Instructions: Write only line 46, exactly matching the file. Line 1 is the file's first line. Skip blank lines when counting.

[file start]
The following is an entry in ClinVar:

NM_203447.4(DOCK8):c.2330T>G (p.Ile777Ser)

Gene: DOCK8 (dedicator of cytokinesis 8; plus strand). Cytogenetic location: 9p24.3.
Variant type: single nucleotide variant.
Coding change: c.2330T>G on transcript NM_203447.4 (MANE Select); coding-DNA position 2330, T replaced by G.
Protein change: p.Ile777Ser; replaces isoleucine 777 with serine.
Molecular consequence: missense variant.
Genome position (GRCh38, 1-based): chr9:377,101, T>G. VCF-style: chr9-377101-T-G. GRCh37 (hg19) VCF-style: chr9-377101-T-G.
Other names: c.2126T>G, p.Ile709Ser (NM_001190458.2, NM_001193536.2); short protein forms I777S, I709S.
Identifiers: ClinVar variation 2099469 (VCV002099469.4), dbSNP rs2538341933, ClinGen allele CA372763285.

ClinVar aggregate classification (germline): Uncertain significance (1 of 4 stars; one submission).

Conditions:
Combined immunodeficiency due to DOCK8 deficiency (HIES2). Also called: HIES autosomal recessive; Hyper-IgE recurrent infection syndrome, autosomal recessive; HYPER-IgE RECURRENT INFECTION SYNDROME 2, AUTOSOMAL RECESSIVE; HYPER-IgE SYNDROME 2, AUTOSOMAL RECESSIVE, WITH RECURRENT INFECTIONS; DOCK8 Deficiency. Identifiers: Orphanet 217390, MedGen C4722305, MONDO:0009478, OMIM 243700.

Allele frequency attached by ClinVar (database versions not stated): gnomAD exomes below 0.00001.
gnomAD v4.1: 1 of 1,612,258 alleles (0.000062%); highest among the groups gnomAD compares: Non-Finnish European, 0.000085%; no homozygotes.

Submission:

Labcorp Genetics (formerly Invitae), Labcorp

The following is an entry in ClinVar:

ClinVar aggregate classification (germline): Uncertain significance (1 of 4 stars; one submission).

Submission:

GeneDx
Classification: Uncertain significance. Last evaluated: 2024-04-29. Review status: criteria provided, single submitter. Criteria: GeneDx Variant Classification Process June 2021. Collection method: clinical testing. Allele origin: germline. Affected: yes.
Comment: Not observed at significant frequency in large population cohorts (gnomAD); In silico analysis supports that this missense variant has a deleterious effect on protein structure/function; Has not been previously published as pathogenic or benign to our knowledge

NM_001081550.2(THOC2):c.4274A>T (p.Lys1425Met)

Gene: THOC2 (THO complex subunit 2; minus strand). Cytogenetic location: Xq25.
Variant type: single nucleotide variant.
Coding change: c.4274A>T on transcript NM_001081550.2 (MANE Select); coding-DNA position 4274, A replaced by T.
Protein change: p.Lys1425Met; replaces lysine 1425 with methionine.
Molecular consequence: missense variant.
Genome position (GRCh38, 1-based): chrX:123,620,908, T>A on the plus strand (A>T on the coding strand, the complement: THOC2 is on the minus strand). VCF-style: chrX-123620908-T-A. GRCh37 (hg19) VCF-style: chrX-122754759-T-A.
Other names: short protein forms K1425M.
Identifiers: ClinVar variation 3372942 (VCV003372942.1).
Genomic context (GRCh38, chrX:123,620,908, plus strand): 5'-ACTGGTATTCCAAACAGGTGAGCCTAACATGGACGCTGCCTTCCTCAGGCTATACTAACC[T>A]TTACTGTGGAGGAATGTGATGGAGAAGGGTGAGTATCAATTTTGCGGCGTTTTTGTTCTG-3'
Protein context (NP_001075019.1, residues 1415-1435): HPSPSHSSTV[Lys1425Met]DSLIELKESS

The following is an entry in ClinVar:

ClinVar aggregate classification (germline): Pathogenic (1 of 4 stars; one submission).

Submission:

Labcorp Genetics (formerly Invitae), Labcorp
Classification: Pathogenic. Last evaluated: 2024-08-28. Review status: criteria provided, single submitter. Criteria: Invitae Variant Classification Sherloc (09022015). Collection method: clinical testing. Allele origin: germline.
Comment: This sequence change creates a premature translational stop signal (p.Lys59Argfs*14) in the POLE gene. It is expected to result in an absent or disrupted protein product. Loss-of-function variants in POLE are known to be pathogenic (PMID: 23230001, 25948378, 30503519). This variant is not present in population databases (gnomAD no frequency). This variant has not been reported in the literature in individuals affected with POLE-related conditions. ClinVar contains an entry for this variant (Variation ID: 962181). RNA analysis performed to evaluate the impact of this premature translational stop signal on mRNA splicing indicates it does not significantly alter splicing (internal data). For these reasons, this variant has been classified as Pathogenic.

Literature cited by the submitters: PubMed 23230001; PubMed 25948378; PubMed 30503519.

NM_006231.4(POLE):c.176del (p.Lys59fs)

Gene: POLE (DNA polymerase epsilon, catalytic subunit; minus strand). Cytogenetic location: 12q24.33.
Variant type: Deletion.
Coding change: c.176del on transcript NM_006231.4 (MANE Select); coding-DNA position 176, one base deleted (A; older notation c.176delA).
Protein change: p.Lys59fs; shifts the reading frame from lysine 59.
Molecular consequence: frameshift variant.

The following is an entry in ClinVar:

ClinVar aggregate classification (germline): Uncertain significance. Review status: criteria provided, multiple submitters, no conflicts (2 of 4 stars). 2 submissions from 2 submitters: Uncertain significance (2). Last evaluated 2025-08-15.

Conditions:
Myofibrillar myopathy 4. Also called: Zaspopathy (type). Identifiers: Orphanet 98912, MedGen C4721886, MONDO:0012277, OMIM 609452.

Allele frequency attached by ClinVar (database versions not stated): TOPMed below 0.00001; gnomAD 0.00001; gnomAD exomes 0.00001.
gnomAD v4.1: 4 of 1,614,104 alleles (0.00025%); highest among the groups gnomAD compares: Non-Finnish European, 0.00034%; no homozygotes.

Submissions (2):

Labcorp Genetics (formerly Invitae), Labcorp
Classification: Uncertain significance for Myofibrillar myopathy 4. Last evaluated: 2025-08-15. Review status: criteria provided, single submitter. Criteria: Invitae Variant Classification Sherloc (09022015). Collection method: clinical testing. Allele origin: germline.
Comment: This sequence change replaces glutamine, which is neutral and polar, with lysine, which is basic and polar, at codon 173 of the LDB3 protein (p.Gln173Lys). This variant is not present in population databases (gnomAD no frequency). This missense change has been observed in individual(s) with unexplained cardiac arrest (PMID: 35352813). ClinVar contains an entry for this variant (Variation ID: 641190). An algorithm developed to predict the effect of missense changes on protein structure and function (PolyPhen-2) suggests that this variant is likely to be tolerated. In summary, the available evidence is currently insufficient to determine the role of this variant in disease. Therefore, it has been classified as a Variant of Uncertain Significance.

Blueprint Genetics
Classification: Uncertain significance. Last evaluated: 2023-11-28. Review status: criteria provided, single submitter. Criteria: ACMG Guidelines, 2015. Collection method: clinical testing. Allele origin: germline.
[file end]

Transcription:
Protein change: p.Lys59fs; shifts the reading frame from lysine 59.